Sunday, June 17, 2007

Wheeler and Cancer Card Dealer

When I was 12 I went on a trip to Long Island with my dad. During the 10 hour drive I counted how many people he passed: a grand total of 2. They were either blind, pushing 100 years old, or both. When he’s driving on one of our local one-lane roads and being tailgated, he’ll slow down to as little as half the speed limit until the car backs off. When I was 15 and had my learner’s permit, my dad wouldn’t let me drive any faster than 5 under the limit. “And no radio or waving,” he instructed. “If I see you wave at anyone then we go home.” My neighborhood friends thought I was an asshole when I wouldn’t wave back.

I quickly made up for this slow start during my first few years with a driver’s license – in three years I was passed by six cars, at most. It wasn’t uncommon for me to roar past other drivers going 30-40 miles per hour faster. On average I drove 20+ over the limit, or what the police call “reckless driving.” I never tailgated or cut anyone off, but I did drive by my own theory of constant acceleration: as long as there was open road in front of me, I was going to go faster.

Why so fast? I don’t know. Maybe it was the excitement and adrenaline rush. Maybe I liked being the only one of my friends that had the balls to do it. Or, maybe I liked doing something illegal for the first time in my life.

It would be natural for you to assume my behavior changed when I got cancer. What moron would fight for his life against cancer, and then immediately risk his life on the road? But I didn’t see it that way, perhaps because I was just 16 years old. I didn’t see cancer as a fight for my life. I saw it as a collection of mutated cells growing in my hip that had to be killed and removed through a complex regimen of drugs, needles, blood transfusions and checkups. I also didn’t see driving fast as risky. In fact, my dad was an excellent driving instructor and prepared me to be an instinctive defensive driver. If I considered the situation dangerous then I immediately slowed down. I also have catlike reflexes.

But, one thing did change when I got cancer – now I had an excuse for going crazy fast if I got caught by the police.

First, let me say that I limited my use of the cancer card. I never used it as a way to complain, bring other people down with me, or generate pity. FUCK THAT. But on some occasions, mostly just when it got me out of trouble or paying money, I pulled it.

I spent considerable time crafting the perfect excuse in case I got pulled over. I didn’t need to prove that I had cancer because it was completely obvious – I didn’t have a single hair on my body, I was white as a ghost, I had a bulge protruding out of my chest (my central line, or port), and for part of the year I had crutches in the back and a huge brace on my leg. My excuse only lacked something an officer could relate to and understand.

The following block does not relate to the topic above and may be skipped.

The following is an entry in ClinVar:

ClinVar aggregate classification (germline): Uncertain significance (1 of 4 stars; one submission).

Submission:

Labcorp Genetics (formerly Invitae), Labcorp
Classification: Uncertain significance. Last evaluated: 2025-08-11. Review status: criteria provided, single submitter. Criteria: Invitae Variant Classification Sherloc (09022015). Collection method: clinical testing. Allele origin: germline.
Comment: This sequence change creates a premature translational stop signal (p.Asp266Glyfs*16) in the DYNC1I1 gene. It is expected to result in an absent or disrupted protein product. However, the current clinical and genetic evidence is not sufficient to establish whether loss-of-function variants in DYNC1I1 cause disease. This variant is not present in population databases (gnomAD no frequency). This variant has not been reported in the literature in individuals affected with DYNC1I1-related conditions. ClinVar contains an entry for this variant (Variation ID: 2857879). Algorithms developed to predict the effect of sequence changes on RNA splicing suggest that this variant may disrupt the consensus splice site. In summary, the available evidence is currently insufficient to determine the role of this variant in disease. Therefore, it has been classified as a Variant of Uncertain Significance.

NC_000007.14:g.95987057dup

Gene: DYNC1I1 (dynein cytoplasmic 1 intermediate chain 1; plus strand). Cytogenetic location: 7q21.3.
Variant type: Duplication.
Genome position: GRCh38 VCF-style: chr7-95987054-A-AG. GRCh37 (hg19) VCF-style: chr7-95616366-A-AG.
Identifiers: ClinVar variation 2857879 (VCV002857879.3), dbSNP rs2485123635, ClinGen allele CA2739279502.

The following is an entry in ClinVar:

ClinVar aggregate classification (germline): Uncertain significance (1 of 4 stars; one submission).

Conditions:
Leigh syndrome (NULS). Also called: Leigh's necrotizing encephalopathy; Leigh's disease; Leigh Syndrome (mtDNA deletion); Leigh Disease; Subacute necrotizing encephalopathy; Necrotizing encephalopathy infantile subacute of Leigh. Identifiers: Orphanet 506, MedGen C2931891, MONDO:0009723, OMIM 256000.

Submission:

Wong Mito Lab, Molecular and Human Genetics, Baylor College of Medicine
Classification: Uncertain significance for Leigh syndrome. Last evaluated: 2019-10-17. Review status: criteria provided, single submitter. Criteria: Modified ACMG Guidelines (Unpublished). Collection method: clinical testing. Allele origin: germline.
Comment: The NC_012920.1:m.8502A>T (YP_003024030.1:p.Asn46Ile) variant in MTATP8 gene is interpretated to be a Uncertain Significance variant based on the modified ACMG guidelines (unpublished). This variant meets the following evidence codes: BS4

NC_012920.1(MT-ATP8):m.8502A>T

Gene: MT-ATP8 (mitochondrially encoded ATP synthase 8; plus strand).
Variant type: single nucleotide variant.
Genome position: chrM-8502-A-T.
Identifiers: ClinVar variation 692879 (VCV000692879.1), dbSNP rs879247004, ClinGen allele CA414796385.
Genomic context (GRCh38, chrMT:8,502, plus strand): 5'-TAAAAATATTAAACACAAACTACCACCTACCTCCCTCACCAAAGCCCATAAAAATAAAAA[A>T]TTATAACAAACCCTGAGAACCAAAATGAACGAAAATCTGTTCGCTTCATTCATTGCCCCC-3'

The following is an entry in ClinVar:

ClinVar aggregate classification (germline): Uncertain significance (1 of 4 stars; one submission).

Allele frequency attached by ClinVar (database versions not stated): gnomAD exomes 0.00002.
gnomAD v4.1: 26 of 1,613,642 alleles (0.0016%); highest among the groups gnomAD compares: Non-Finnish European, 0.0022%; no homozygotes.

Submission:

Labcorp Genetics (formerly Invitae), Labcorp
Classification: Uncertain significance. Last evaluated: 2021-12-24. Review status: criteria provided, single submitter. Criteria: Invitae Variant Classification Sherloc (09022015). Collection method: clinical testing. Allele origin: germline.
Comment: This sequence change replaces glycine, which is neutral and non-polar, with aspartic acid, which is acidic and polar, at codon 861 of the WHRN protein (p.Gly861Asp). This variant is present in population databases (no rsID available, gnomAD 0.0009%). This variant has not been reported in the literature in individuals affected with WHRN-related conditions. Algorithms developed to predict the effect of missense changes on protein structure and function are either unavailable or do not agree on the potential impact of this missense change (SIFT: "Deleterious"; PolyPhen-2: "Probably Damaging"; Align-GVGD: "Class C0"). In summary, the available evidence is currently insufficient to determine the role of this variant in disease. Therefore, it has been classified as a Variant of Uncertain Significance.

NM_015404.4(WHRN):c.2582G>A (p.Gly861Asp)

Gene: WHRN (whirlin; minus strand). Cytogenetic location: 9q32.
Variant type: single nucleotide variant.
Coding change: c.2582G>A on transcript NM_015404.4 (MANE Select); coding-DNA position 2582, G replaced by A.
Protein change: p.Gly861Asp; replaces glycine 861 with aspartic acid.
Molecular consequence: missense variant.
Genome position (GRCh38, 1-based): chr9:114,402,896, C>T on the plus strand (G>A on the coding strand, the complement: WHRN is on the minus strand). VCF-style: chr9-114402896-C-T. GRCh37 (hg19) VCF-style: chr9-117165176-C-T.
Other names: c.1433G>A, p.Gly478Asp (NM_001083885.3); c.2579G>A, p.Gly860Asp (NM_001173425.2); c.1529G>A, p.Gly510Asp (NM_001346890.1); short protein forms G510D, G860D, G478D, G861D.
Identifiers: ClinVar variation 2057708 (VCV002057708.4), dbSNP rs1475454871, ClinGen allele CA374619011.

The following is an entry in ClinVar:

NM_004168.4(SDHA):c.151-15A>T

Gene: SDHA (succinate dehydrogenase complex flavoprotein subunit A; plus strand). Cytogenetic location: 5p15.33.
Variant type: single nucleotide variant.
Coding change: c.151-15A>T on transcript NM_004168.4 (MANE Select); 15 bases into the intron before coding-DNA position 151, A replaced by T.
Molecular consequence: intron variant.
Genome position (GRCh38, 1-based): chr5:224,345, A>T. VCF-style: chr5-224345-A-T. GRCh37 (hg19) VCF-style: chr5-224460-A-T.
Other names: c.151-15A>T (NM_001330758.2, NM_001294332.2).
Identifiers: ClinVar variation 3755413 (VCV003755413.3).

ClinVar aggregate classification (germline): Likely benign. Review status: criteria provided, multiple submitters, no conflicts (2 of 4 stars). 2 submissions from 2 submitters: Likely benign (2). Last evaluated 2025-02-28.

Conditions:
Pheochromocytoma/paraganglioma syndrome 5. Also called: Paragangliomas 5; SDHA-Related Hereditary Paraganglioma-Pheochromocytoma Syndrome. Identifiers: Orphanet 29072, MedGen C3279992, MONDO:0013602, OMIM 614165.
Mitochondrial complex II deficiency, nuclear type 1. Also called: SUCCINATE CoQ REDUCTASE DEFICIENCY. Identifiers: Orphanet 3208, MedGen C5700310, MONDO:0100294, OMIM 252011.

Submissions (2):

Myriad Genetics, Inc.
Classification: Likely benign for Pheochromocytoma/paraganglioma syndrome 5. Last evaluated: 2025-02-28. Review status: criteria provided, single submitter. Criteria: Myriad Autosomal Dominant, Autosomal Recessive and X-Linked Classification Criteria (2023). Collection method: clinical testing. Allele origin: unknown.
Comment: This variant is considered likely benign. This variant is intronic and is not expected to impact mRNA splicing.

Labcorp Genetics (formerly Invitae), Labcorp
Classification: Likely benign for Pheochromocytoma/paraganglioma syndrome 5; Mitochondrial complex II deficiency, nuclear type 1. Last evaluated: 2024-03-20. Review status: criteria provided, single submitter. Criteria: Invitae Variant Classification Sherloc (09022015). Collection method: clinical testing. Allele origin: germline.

My first plan was to pretend I needed to take my Zofran for nausea: “I’m about to blow and my medicine is at home. And I’m not talking about normal puke – I mean one of those fire hydrant vomits.” I decided this wasn’t clever enough. I needed something more genius if I was going to tangle with the law.

My next plan involved a needle and a $200 vile of medicine: “I need to get my Neupogen shot in order to stimulate my bone marrow. You know, to boost my white blood cells? The little things that fight infection?” Too bad any officer would have zoned out at the first mention of spiffy cancer terms.

My third excuse, however, was just right: “I’m in between cycles of chemotherapy. All of my blood cells have been wiped out from the chemo, leaving my immune system virtually nonexistent. That’s not so bad, but now I’m starting to get a fever. Without an immune system my body has no way to fight infection and really bad things can happen. I have to call my doctor immediately and rush over to the hospital before…it’s too late.

I never had the chance to try it out, but I really think that plan would’ve worked. That was an excuse for the ages and needs to be passed on to other cancer people. My duty is now complete.


Postscript: If you have a problem with the message conveyed here – namely, me using cancer to my benefit – my only justification is that I was having a little fun. Life is better that way.

What if my gift to the world was tricks cancer people can use to gain an advantage? I’m strangely okay with that.


Anonymous said...

When it comes to talking your way out of receiving a speeding ticket (or into receiving an attractive woman's phone number), all cards are legal tender, even cancer. Especially cancer in fact. States ought to issue special license plates that let folks who have just spent a month cooped up in a hospital room getting daily hits of radiation and chemo blow off some steam by doing 90 on a clear freeway.
~Sam Bruce

R Delect said...

Whatever man, play the cancer card all day every day... live it up.